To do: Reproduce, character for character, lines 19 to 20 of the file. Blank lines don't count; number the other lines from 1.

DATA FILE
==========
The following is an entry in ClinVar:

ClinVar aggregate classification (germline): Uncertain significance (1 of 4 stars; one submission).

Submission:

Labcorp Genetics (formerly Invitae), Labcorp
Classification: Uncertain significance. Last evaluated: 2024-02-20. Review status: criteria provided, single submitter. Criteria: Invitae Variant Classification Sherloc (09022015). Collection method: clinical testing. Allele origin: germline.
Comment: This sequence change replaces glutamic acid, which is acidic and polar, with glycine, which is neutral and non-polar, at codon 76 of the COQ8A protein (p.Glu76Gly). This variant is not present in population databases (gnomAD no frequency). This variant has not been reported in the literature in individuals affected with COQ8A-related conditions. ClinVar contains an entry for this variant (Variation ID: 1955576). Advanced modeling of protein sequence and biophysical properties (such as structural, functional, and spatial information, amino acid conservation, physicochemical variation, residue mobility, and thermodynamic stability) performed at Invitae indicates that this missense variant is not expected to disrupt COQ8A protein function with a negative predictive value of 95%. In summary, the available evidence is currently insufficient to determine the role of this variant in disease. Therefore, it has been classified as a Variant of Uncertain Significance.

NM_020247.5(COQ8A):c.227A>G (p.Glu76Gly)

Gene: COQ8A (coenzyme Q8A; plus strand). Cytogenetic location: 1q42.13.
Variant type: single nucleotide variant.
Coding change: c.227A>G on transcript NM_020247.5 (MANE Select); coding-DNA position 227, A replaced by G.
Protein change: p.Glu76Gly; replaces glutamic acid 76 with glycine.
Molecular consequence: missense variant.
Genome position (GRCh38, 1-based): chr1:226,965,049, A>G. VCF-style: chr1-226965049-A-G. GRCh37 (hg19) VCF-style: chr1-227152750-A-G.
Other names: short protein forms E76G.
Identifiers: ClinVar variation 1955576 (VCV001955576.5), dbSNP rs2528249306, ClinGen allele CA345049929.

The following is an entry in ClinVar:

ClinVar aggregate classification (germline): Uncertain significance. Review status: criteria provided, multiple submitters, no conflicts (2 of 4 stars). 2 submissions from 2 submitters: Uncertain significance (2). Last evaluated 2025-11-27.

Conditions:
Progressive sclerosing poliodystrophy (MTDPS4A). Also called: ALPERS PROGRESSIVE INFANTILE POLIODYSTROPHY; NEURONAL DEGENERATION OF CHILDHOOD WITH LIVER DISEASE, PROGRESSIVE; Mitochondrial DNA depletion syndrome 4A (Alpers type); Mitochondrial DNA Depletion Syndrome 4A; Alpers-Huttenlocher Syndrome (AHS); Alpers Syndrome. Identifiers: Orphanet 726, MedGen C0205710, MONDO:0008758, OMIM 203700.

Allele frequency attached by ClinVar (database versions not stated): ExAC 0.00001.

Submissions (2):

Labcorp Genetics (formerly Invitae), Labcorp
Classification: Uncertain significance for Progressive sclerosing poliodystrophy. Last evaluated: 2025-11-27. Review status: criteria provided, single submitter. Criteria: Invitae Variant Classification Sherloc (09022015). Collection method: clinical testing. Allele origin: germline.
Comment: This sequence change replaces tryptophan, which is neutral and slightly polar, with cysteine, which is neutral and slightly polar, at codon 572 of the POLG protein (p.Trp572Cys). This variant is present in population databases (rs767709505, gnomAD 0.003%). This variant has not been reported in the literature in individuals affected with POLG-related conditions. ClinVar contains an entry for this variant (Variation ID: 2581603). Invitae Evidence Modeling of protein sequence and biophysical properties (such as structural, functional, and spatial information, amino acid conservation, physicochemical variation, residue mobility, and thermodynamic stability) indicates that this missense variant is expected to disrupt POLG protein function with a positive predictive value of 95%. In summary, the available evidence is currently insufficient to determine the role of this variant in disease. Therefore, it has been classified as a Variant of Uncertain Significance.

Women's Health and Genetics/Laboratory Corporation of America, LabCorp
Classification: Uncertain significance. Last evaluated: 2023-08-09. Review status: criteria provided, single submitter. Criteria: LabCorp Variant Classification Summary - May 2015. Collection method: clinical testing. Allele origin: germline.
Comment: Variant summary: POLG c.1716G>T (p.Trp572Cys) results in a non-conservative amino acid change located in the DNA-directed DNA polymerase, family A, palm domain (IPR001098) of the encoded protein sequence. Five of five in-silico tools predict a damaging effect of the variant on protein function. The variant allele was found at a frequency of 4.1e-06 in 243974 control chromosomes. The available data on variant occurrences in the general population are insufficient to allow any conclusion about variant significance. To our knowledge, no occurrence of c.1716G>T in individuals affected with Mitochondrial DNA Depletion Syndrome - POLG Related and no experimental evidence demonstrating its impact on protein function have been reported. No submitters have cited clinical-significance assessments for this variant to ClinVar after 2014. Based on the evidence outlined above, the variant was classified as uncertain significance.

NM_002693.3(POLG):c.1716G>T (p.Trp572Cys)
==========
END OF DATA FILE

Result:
Progressive sclerosing poliodystrophy (MTDPS4A). Also called: ALPERS PROGRESSIVE INFANTILE POLIODYSTROPHY; NEURONAL DEGENERATION OF CHILDHOOD WITH LIVER DISEASE, PROGRESSIVE; Mitochondrial DNA depletion syndrome 4A (Alpers type); Mitochondrial DNA Depletion Syndrome 4A; Alpers-Huttenlocher Syndrome (AHS); Alpers Syndrome. Identifiers: Orphanet 726, MedGen C0205710, MONDO:0008758, OMIM 203700.

Allele frequency attached by ClinVar (database versions not stated): ExAC 0.00001.